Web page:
Browsing University of Alaska Fairbanks by Subject "Kasatochi Volcano"
Now showing items 1-2 of 2
Causes and consequences of coupled crystallization and vesiculation in ascending mafic magmasTransitions in eruptive style and eruption intensity in mafic magmas are poorly understood. While silicic systems are the most researched and publicized due to their explosive character, mafic volcanoes remain the dominant form of volcanism on the earth. Eruptions are typically effusive, but changes in flow behavior can result in explosive, ash generating episodes. The efficiency of volatiles to degas from an ascending magma greatly influences eruption style. It is well known that volatile exsolution in magmas is a primary driving force for volcanic eruptions, however the roles vesicles and syn-eruptive crystallization play in eruption dynamics are poorly understood. Permeability development, which occurs when gas bubbles within a rising magma form connected pathways, has been suspected to influence eruption style and intensity. Numerous investigations on natural eruptive products, experimental samples, and analog experiments have extended the understanding of permeability development and fragmentation processes. However, these studies have focused on silicic, high viscosity, crystal-poor magmas. Little progress has been made in understanding fragmentation mechanisms in mafic or alkali magmas. Mafic systems involve lower viscosity magmas that often form small crystals, also known as microlites, during ascent. Because the merging of bubbles in magma is mitigated by melt viscosity, it is predicted that permeability development in mafic magma will occur at lower bubble volume fractions than in silicic magma. However, no study has been performed on experimental samples to provide evidence for this hypothesis. Furthermore, it is unknown how microlites affect the degassing process in terms of facilitating or hindering permeability development. This thesis employs experimental petrology to: 1) experimentally observe how melt viscosity alone affects permeability development, 2) Understand the effects of syn-eruptive crystallization in vesiculating mafic magmas and synergizes these results to 3) relate experimental findings to the 2008 eruption of Kasatochi volcano.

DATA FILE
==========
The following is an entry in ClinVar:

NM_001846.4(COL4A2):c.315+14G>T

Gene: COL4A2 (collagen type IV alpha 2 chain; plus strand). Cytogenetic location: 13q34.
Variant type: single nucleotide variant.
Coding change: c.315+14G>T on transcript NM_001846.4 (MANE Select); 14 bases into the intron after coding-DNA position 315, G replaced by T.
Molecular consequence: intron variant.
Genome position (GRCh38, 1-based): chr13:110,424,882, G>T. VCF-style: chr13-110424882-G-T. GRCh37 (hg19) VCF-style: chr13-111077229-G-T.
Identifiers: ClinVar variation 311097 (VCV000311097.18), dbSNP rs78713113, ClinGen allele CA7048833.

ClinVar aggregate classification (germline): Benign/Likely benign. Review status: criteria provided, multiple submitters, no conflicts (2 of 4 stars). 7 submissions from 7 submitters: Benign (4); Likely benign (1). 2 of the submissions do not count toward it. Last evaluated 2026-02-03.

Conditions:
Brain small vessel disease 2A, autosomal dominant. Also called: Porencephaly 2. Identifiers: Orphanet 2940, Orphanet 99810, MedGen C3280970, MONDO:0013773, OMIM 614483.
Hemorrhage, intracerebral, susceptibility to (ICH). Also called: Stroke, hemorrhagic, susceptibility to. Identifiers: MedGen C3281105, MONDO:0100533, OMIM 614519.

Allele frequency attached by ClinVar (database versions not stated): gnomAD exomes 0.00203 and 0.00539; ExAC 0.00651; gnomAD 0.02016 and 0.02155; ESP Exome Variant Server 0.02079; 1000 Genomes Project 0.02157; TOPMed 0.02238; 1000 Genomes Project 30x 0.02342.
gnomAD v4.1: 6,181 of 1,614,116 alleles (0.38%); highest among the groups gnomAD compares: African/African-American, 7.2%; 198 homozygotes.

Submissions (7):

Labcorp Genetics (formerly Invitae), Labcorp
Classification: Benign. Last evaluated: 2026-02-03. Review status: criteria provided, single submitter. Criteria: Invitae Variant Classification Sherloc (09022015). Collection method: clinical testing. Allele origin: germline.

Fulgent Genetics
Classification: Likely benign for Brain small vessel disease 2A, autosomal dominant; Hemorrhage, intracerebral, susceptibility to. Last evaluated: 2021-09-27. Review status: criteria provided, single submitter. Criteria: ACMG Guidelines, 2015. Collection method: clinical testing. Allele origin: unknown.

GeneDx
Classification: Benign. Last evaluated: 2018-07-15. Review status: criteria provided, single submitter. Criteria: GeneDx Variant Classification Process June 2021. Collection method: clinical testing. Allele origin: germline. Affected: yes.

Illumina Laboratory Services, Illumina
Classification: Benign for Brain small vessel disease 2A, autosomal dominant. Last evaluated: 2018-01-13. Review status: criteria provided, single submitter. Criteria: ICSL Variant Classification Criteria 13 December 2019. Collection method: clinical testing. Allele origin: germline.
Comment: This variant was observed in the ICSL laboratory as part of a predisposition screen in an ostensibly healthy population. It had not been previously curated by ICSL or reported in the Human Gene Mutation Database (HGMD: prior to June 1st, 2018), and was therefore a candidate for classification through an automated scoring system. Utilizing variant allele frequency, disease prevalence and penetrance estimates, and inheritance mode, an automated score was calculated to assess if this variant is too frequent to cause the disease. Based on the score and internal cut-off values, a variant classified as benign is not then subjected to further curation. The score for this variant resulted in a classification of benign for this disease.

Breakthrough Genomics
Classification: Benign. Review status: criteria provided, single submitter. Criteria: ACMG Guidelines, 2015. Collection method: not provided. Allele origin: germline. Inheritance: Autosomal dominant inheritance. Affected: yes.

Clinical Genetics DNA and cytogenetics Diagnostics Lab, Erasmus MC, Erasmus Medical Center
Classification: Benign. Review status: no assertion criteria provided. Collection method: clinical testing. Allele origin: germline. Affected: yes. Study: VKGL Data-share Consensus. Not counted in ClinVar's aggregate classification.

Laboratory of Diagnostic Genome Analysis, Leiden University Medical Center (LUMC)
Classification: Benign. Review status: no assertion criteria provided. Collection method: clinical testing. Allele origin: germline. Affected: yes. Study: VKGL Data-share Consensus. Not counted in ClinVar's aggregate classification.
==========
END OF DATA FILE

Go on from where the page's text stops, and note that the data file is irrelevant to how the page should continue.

Modeling volcanic ash and sulfur dioxide with the Weather Research Forecasting with Chemistry (WRF-Chem) modelThe Weather Research Forecasting with Chemistry (WRF-Chem) model is capable of modeling volcanic emissions of ash, sulfur dioxide and water vapor. Here, it is applied to eruptions from three volcanoes: the 2008 eruption of Kasatochi Volcano in Alaska, the 2010 eruption of Eyjafjallajökull in Iceland and the 2019 eruption of Raikoke in the Kurile Islands. WRF-Chem's ability to model volcanic emissions dispersion is validated through comparison of model output to remote sensing, in situ and field measurements. A sensitivity of the model to modeled plume height is discussed. This work also modifies the base WRF-Chem code in three ways and studies the effects of these modifications. First, volcanic ash aggregation parameterizations are added covering three modes of particle collisions through Brownian motion, differential settling and shear. Second, water vapor emissions from volcanic eruptions are added and coupled to the new aggregation scheme. The effects of these changes are assessed and found to produce volcanic ash concentrations in agreement with in situ measurements of plume concentrations and field measurements of tephra fallout. Third, the model is adapted to include multiple model initializations such that each is perturbed by selecting between two volcanic ash particle sizes and five initial plume heights. This modified WRF-Chem is nested in an application program interface that enables a new, automated, near real-time capability. This capability is assessed and the feasibility of its use as an augmenting tool to current operational VATD models is commented upon.